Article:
Unfortunately, there is no guaranteed way of preventing a bladder infection, whether linked to sexual activity or not. However, women can take certain steps to decrease their risk of developing cystitis associated with the intercourse. For instance, the risk of bladder infection, especially among women experiencing recurrent cystitis, can be reduced by avoiding the use of spermicides. Although not proven yet, but emptying the bladder before and after intercourse is also believed to reduce bladder infection risk. One of the important things you need to know about sex and bladder infections in women is that drinking more water can help reduce the risk of urinary infections. Studies suggest drinking cranberry juice can help reduce the risk of urinary tract infections and prevent frequent bladder infections.6

Warnings and Precautions Regarding Bladder Infections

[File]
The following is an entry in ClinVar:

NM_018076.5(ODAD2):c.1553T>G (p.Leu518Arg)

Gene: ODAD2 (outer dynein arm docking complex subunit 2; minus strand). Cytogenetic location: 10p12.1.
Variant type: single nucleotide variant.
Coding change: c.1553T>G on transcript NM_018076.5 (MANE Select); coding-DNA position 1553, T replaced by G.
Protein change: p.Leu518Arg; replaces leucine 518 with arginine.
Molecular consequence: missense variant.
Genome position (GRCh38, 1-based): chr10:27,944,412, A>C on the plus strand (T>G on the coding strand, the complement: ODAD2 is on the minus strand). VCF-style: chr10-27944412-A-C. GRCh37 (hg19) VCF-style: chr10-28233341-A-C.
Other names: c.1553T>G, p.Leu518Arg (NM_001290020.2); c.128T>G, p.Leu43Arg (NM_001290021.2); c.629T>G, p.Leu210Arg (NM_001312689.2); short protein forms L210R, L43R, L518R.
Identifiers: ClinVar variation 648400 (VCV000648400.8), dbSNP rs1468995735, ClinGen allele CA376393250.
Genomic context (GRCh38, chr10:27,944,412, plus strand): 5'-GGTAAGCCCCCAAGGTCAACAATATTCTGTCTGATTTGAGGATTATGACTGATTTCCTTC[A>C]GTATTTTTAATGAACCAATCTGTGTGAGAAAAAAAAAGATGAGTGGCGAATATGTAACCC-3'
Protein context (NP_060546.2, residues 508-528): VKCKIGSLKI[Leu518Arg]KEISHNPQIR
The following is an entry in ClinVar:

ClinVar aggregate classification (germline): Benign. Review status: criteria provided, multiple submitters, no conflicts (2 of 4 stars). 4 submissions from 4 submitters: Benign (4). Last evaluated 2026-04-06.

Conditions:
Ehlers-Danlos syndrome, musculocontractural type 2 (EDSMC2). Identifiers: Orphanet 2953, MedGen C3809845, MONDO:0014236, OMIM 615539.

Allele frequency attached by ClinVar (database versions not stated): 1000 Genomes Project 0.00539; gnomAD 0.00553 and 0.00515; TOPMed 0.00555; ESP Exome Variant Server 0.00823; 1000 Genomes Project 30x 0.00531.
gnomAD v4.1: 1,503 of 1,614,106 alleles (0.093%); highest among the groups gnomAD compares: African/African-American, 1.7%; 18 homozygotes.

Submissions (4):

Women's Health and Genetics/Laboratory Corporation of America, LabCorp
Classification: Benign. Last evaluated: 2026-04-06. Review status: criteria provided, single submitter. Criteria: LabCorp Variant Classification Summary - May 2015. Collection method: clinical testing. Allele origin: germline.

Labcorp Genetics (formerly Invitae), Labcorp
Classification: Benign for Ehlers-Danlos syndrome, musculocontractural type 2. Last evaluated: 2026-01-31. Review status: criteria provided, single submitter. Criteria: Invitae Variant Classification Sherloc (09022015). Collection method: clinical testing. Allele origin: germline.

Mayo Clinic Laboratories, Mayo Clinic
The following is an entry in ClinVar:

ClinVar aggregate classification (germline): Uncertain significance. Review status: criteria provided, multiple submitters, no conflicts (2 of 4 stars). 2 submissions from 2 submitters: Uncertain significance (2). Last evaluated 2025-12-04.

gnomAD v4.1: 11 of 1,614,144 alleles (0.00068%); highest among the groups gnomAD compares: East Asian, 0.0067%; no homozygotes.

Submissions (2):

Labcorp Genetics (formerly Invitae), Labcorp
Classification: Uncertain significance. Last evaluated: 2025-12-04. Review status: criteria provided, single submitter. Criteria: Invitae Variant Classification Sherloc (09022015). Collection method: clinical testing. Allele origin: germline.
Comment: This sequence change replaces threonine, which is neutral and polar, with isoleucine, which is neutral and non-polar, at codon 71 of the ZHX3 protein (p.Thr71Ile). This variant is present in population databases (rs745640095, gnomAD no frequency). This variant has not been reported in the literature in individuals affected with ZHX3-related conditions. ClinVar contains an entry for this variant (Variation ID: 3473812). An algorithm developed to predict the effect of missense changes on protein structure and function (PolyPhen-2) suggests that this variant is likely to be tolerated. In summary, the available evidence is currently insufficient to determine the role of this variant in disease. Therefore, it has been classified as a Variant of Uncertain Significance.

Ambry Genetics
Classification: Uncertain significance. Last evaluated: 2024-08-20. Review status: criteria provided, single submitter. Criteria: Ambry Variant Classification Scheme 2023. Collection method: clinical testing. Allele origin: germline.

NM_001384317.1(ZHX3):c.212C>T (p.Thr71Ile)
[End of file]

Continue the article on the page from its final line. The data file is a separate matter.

Anti-biotic therapy is the only proven treatment for bladder infection. So, when experiencing typical symptoms of bladder infection, like frequent, urgent need to urinate and burning pain when urinating, women should promptly seek medical attention. If intercourse is the trigger factor for bladder infection, these symptoms normally develop within 24 to 48 hours after sex. Rapid medical evaluation and treatment are especially important for pregnant women or women with diabetes. Chills, fever, and back pain also raise the urgency of treatment, since these symptoms can indicate the spread of the infection to the kidneys. Further tests may be advised for proper diagnosis and treatment can begin soon.


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Team PainAssist
Team PainAssist
Written, Edited or Reviewed By: Team PainAssist, Pain Assist Inc. This article does not provide medical advice. See disclaimer
Last Modified On:March 6, 2020